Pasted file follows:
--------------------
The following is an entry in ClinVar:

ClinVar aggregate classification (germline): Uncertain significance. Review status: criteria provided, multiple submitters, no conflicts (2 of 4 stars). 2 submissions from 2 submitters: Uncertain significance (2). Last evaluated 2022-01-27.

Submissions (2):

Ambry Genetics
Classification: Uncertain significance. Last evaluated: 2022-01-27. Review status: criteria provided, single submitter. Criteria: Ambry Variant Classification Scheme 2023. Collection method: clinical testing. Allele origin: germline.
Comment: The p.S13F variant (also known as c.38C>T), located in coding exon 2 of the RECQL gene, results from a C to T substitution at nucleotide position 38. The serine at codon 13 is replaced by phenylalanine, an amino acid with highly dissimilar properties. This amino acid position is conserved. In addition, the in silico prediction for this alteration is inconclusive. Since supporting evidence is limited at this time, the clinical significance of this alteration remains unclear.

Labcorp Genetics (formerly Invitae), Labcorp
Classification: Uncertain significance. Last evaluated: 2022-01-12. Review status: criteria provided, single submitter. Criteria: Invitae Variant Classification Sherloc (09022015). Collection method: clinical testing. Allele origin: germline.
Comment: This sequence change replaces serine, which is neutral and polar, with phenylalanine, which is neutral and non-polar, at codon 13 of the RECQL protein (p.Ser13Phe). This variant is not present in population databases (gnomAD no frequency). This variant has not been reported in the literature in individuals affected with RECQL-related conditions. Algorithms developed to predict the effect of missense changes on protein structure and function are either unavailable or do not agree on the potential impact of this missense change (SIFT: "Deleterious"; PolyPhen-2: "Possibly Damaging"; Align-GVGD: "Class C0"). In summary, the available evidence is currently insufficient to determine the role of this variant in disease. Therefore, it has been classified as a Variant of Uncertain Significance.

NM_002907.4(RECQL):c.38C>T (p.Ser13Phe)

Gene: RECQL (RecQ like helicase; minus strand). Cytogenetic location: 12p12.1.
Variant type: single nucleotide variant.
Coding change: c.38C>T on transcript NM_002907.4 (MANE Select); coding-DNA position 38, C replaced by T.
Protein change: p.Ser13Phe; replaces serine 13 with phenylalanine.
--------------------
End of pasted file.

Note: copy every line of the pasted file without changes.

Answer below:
The following is an entry in ClinVar:

ClinVar aggregate classification (germline): Uncertain significance. Review status: criteria provided, multiple submitters, no conflicts (2 of 4 stars). 2 submissions from 2 submitters: Uncertain significance (2). Last evaluated 2022-01-27.

Submissions (2):

Ambry Genetics
Classification: Uncertain significance. Last evaluated: 2022-01-27. Review status: criteria provided, single submitter. Criteria: Ambry Variant Classification Scheme 2023. Collection method: clinical testing. Allele origin: germline.
Comment: The p.S13F variant (also known as c.38C>T), located in coding exon 2 of the RECQL gene, results from a C to T substitution at nucleotide position 38. The serine at codon 13 is replaced by phenylalanine, an amino acid with highly dissimilar properties. This amino acid position is conserved. In addition, the in silico prediction for this alteration is inconclusive. Since supporting evidence is limited at this time, the clinical significance of this alteration remains unclear.

Labcorp Genetics (formerly Invitae), Labcorp
Classification: Uncertain significance. Last evaluated: 2022-01-12. Review status: criteria provided, single submitter. Criteria: Invitae Variant Classification Sherloc (09022015). Collection method: clinical testing. Allele origin: germline.
Comment: This sequence change replaces serine, which is neutral and polar, with phenylalanine, which is neutral and non-polar, at codon 13 of the RECQL protein (p.Ser13Phe). This variant is not present in population databases (gnomAD no frequency). This variant has not been reported in the literature in individuals affected with RECQL-related conditions. Algorithms developed to predict the effect of missense changes on protein structure and function are either unavailable or do not agree on the potential impact of this missense change (SIFT: "Deleterious"; PolyPhen-2: "Possibly Damaging"; Align-GVGD: "Class C0"). In summary, the available evidence is currently insufficient to determine the role of this variant in disease. Therefore, it has been classified as a Variant of Uncertain Significance.

NM_002907.4(RECQL):c.38C>T (p.Ser13Phe)

Gene: RECQL (RecQ like helicase; minus strand). Cytogenetic location: 12p12.1.
Variant type: single nucleotide variant.
Coding change: c.38C>T on transcript NM_002907.4 (MANE Select); coding-DNA position 38, C replaced by T.
Protein change: p.Ser13Phe; replaces serine 13 with phenylalanine.